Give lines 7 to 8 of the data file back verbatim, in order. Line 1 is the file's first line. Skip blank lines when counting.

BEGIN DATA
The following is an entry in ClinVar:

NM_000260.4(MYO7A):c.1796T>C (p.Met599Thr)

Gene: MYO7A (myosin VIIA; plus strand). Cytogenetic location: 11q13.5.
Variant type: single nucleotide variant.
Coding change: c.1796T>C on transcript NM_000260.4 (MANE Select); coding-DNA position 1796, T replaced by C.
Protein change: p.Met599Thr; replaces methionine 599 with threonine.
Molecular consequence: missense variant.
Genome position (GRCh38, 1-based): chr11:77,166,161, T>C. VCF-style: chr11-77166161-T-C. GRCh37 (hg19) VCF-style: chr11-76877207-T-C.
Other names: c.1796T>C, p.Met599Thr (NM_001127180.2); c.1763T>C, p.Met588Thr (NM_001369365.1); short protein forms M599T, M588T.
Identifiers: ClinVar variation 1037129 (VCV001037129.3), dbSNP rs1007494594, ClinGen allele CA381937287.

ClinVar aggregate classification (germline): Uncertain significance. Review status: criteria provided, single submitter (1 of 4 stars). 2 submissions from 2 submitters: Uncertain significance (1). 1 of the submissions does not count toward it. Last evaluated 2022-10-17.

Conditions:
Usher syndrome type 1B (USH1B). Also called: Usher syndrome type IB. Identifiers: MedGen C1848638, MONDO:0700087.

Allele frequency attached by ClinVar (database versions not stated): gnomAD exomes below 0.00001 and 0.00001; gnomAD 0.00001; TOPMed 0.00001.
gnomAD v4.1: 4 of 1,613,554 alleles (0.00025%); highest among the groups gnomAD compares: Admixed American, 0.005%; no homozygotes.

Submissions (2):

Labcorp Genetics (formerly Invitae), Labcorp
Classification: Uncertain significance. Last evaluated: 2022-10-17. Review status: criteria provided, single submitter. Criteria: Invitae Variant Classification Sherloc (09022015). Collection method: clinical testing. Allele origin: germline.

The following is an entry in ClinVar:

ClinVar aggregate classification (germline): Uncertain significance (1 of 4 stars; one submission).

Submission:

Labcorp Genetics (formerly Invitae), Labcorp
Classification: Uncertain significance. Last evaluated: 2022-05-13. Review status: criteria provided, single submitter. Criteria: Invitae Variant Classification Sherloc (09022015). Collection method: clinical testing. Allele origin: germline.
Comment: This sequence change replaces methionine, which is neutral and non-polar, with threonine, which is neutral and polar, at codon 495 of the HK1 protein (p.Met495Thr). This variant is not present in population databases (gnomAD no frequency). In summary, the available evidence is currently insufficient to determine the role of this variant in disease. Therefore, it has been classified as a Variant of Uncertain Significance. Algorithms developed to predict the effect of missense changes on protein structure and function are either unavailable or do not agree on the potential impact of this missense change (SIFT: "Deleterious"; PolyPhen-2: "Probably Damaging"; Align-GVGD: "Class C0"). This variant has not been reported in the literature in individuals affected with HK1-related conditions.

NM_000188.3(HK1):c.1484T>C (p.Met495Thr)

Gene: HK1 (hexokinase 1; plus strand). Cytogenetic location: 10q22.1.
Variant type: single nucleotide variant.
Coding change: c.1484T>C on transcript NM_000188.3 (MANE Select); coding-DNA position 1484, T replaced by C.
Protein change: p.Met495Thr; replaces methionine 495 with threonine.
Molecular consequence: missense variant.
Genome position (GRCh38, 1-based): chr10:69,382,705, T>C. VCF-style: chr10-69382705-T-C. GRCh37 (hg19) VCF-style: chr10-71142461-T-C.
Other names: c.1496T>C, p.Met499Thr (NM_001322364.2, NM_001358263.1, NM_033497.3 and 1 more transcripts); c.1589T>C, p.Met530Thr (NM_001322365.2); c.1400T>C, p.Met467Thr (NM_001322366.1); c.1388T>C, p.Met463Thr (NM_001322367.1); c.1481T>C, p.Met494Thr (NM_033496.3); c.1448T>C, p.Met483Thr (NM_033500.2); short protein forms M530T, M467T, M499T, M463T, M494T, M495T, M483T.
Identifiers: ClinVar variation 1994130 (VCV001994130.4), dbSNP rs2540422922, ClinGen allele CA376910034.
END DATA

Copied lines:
Molecular consequence: missense variant.
Genome position (GRCh38, 1-based): chr11:77,166,161, T>C. VCF-style: chr11-77166161-T-C. GRCh37 (hg19) VCF-style: chr11-76877207-T-C.